Reduce Stress

Chronic stress can lead to or provoke mental health conditions, such as depression or anxiety, that actually cause physical pain. When the chemicals in your brain are out of balance, you can experience body aches and fatigue that make other pain worse.

If you’re already dealing with chronic pain, psychologically caused pain can further isolate you and cause feelings of hopelessness. But managing stress can help reverse that. Some ways to reduce stress include:

  • Get plenty of exercise without overdoing it.
  • Spend time in nature, around pets, or with friends and family you enjoy seeing.
  • Join a support group or find a counselor to talk through issues bothering you.
  • Get long-term problems under control (money management, career objectives, etc.)
  • Take up a relaxing hobby, like painting, music, or cooking.
  • Try traditional Eastern therapies, such as tai chi, yoga, meditation, acupuncture, or massage.
  • Learn to say “no” to too much, both at work and at home.
  • Give yourself plenty of time to get where you’re going to avoid classic stressors like rush hour traffic jams.
  • Avoid substance abuse, which seems like an escape but actually makes stress worse.

Quit Smoking

If you thought eating sugar was bad, smoking is a million times more harmful to the body. Quitting smoking will affect virtually every body system in a positive way. You’ll get better blood flow throughout the body, which helps with the circulation of both natural pain relievers and any medications you take. You’ll be able to exercise more and enjoy the foods you eat.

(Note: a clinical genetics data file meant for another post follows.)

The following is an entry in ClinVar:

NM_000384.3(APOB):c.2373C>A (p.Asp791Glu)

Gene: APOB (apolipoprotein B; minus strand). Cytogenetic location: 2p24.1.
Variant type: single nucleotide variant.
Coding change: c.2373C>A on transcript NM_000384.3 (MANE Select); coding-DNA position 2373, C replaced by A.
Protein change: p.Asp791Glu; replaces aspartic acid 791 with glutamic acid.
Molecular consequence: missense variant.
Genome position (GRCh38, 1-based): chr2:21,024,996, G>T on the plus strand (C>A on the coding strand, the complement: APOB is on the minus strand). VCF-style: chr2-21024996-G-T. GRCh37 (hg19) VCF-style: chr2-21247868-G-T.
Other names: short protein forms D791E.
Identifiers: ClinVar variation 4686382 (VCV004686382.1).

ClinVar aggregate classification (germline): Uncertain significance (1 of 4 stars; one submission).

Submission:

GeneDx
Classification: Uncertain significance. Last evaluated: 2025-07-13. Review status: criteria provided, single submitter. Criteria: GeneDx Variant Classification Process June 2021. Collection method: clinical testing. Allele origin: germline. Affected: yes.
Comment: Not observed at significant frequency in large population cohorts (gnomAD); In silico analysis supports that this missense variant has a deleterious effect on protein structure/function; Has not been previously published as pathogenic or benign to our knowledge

Work on Sleep Hygiene

All the healthy eating and exercise in the world won’t help you if you aren’t sleeping well at night. Sleep hygiene is the medical term for creating an environment that’s conducive to restful slumber, so you wake up refreshed in the morning. Follow these suggestions to improve your sleep hygiene:

  • Go to bed and get up at the same time every day, giving yourself enough time for the sleep you need, whether that’s six hours or nine hours.
  • Don’t bring stress into the bedroom, such as doing work in bed.